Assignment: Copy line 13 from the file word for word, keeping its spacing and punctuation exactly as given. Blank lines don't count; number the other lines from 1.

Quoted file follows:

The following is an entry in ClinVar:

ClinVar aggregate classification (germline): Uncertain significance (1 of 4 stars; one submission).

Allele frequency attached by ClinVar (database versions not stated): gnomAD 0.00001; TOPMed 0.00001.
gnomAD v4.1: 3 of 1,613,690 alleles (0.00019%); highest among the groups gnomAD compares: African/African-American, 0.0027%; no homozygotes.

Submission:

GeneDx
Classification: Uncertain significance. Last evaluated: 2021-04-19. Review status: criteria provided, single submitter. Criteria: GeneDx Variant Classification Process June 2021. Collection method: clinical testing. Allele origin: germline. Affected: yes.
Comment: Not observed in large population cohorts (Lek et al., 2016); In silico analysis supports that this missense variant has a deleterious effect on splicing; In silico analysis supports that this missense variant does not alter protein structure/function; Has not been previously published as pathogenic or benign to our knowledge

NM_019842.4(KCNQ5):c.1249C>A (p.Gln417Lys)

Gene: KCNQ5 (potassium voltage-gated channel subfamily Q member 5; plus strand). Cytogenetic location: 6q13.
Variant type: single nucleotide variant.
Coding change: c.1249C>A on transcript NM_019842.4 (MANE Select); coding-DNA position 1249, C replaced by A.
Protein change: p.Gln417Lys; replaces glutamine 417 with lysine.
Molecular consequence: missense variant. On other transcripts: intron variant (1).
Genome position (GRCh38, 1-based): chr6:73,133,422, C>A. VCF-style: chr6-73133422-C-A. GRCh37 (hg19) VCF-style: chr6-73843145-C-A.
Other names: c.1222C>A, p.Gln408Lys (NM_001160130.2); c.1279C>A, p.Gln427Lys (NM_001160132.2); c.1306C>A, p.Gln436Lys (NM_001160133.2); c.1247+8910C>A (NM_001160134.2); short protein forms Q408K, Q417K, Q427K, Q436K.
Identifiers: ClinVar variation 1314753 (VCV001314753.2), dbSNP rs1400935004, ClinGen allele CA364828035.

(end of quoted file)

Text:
Protein change: p.Gln417Lys; replaces glutamine 417 with lysine.